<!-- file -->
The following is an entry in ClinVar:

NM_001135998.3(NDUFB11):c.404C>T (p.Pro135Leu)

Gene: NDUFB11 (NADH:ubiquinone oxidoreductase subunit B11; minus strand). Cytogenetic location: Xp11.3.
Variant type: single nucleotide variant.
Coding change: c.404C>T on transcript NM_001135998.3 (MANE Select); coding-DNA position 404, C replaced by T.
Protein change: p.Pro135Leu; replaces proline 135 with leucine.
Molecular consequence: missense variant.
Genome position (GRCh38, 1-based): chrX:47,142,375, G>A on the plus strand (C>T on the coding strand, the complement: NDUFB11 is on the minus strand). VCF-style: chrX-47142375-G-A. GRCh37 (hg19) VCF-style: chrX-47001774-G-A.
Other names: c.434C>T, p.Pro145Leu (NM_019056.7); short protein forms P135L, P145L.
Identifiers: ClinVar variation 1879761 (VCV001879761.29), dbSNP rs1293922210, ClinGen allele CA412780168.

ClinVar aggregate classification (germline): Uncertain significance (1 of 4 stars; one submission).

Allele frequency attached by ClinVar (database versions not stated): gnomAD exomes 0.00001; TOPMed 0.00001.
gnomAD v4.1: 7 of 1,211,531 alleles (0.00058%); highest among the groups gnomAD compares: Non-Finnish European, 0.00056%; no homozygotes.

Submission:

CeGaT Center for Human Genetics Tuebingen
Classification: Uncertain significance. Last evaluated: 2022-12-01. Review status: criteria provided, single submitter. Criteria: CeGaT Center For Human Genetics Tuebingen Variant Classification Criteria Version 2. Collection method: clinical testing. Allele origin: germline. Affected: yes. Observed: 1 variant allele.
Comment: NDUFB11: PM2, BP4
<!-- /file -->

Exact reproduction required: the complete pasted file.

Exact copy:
The following is an entry in ClinVar:

NM_001135998.3(NDUFB11):c.404C>T (p.Pro135Leu)

Gene: NDUFB11 (NADH:ubiquinone oxidoreductase subunit B11; minus strand). Cytogenetic location: Xp11.3.
Variant type: single nucleotide variant.
Coding change: c.404C>T on transcript NM_001135998.3 (MANE Select); coding-DNA position 404, C replaced by T.
Protein change: p.Pro135Leu; replaces proline 135 with leucine.
Molecular consequence: missense variant.
Genome position (GRCh38, 1-based): chrX:47,142,375, G>A on the plus strand (C>T on the coding strand, the complement: NDUFB11 is on the minus strand). VCF-style: chrX-47142375-G-A. GRCh37 (hg19) VCF-style: chrX-47001774-G-A.
Other names: c.434C>T, p.Pro145Leu (NM_019056.7); short protein forms P135L, P145L.
Identifiers: ClinVar variation 1879761 (VCV001879761.29), dbSNP rs1293922210, ClinGen allele CA412780168.

ClinVar aggregate classification (germline): Uncertain significance (1 of 4 stars; one submission).

Allele frequency attached by ClinVar (database versions not stated): gnomAD exomes 0.00001; TOPMed 0.00001.
gnomAD v4.1: 7 of 1,211,531 alleles (0.00058%); highest among the groups gnomAD compares: Non-Finnish European, 0.00056%; no homozygotes.

Submission:

CeGaT Center for Human Genetics Tuebingen
Classification: Uncertain significance. Last evaluated: 2022-12-01. Review status: criteria provided, single submitter. Criteria: CeGaT Center For Human Genetics Tuebingen Variant Classification Criteria Version 2. Collection method: clinical testing. Allele origin: germline. Affected: yes. Observed: 1 variant allele.
Comment: NDUFB11: PM2, BP4